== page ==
Uganda’s Worst Ebola Outbreak in Two Decades Is Over, W.H.O. Declares

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The World Health Organization on Wednesday declared the latest Ebola epidemic in Uganda over, closing the chapter on a deadly outbreak that lasted nearly four months and killed dozens of people.

The outbreak had spread to nine districts, including the capital, Kampala, raising fears of its snowballing across the East African region. It was the worst Ebola outbreak in Uganda in more than two decades, and the second-deadliest in the country’s history, with 142 confirmed cases and 55 deaths, and an additional 22 deaths also linked to the outbreak, according to the W.H.O. Seven of those who died were health workers.

The W.H.O. considers an epidemic over when no confirmed or probable cases are reported for 42 days, twice the incubation period for Ebola infections.

The response to the outbreak was hampered by delays in identifying and tracing the first case, along with widespread misinformation among the public about the perils and even the existence of the virus.

The authorities also initially hesitated to impose a lockdown in the epicenter of the outbreak, in central Uganda, fearing that any restrictions would adversely affect the economy and estrange a population already angry about previous strict Covid shutdowns.

The outbreak was caused by the Sudan strain of the virus, which has no approved vaccine or therapeutics. Dr. Matshidiso Moeti, the W.H.O. regional director for Africa, said that the lack of treatment made it challenging to tackle the virus.

“Two months ago, it looked as if Ebola would cast a dark shadow over the country well into 2023,” Dr. Moeti said in a statement. “But this win starts off the year on a note of great hope for Africa.”

Ebola is a hemorrhagic fever that is transmitted through body contact with sick or dead people or animals. Its symptoms include fever, fatigue and headaches, followed by vomiting, diarrhea, and internal and external bleeding.

The virus kills half of those it infects. The worst outbreak recorded spread across West Africa between 2014-16, followed by one in the Democratic Republic of Congo in 2018. While there are existing Ebola vaccines — like the injectable Ervebo vaccine that was crucial to ending the outbreak in Congo — they do not protect against the Sudan strain.

Uganda has suffered multiple Ebola outbreaks in the past. The worst was in 2000, killing 224 people, according to the W.H.O.

The latest outbreak was first reported on Sept. 20, when a case was confirmed at a hospital in the Mubende district, about 90 miles west of Kampala.

The patient, a 24-year-old male, had developed symptoms including high fever, chest pain and convulsions, along with bleeding in the eyes. He had visited multiple health facilities before he was finally isolated and tested for the virus. He died on Sept. 19.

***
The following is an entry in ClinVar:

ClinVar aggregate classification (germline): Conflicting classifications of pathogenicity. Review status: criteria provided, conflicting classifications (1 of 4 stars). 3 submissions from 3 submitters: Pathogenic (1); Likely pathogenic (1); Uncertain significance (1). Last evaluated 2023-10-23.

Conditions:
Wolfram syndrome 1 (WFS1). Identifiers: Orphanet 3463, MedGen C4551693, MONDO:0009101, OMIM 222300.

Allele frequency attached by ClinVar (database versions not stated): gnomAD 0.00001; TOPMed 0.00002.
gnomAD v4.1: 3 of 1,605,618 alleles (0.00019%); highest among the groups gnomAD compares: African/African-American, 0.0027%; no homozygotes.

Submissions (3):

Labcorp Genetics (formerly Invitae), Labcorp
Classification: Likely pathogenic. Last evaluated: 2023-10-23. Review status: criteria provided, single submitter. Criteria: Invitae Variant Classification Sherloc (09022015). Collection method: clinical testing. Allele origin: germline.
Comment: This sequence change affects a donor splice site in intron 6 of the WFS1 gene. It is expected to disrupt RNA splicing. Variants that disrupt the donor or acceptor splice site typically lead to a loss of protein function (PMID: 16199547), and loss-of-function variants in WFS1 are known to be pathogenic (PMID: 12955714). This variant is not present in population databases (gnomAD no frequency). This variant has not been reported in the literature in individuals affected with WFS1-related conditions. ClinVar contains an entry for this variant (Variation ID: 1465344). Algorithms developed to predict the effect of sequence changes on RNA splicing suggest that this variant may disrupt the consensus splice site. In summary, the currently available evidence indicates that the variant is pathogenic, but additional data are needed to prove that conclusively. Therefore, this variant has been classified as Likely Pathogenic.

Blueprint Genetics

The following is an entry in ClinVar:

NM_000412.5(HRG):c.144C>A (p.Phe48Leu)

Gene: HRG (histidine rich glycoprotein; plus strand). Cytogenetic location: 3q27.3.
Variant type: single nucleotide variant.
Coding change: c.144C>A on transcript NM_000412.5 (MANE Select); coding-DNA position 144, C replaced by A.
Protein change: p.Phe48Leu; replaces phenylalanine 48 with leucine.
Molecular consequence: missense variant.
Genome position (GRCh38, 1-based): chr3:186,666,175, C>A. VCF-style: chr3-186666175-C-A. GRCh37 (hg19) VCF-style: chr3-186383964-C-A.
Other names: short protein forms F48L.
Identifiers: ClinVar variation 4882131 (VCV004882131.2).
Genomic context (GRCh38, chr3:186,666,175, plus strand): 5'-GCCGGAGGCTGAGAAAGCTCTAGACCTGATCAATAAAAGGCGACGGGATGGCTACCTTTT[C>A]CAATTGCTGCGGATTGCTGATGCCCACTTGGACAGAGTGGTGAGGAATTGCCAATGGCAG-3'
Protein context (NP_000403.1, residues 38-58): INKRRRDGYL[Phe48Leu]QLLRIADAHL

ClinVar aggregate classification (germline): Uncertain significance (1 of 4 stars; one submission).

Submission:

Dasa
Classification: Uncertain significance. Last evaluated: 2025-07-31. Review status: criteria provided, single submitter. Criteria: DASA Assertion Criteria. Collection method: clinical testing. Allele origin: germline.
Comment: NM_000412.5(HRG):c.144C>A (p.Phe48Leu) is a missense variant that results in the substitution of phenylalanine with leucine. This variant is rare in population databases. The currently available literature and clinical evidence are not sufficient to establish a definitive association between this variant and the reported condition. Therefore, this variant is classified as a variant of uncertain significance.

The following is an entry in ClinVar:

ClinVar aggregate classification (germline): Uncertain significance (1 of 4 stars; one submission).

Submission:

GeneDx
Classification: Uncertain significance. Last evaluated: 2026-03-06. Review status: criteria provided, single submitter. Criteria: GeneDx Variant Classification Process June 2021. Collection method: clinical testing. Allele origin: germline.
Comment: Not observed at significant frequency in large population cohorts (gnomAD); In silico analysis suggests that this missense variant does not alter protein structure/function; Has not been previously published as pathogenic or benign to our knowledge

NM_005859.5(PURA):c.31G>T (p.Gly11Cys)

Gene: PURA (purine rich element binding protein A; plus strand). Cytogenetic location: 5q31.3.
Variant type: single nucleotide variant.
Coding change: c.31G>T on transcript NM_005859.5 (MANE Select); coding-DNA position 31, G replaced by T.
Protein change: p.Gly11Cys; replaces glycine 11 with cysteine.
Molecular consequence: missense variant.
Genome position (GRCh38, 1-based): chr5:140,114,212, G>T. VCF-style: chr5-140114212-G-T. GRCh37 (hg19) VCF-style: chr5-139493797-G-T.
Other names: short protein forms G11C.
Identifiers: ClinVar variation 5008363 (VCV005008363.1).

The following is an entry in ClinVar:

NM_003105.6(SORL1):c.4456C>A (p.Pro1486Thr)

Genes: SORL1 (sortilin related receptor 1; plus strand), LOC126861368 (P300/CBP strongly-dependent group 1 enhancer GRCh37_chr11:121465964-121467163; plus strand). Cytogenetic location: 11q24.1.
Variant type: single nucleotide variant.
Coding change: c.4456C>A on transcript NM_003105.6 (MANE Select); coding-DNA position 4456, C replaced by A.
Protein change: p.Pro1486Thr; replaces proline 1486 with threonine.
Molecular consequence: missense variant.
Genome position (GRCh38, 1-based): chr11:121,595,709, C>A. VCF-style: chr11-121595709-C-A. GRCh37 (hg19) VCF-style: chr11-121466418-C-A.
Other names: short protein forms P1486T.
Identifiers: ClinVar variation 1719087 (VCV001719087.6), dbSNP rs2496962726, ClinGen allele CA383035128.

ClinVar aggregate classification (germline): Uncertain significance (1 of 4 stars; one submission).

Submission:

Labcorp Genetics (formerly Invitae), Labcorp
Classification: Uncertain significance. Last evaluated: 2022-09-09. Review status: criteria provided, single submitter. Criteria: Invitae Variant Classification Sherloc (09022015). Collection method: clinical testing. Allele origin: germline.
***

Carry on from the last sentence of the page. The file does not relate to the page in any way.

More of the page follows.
For weeks, Ugandan officials dismissed calls to issue restrictions in and beyond the epicenter of the outbreak in the central part of the country. Health experts worried about population movement and the fact that the districts where cases had been reported abutted a major highway connecting them to the capital and to the neighboring Democratic Republic of Congo.

It was not until mid-October that President Yoweri Museveni of Uganda imposed an overnight curfew, and stopped movement in and out of Mubende and Kassanda, the two districts identified as the epicenter of the outbreak.

But by then, the virus had spread nationwide, including to the capital, and to Jinja, a city on the shores of Lake Victoria. Contacts of Ebola patients were also eluding quarantine, putting more people at risk. The United States, fearing the risk of international spread, began screening air travelers who had visited Uganda.

The epidemic was deemed to be under control in late November when the last patient was discharged from hospital. In mid-December, Mr. Museveni lifted the lockdown on Mubende and Kassanda, saying that his country had succeeded in keeping the virus under control.

Uganda also received three vaccines from the W.H.O. in December, which were to be deployed in a clinical trial to test their effectiveness against the Sudan strain of the virus. But with no new cases or contacts, the vaccine candidates had come too late.

Dr. Jane Ruth Aceng, the Ugandan minister of health, said that communities should continue to be alert and report anyone who showed symptoms.

“Uganda is now free of active Ebola transmission,” she said. “But let’s remain vigilant.”

Sumber: www.nytimes.com

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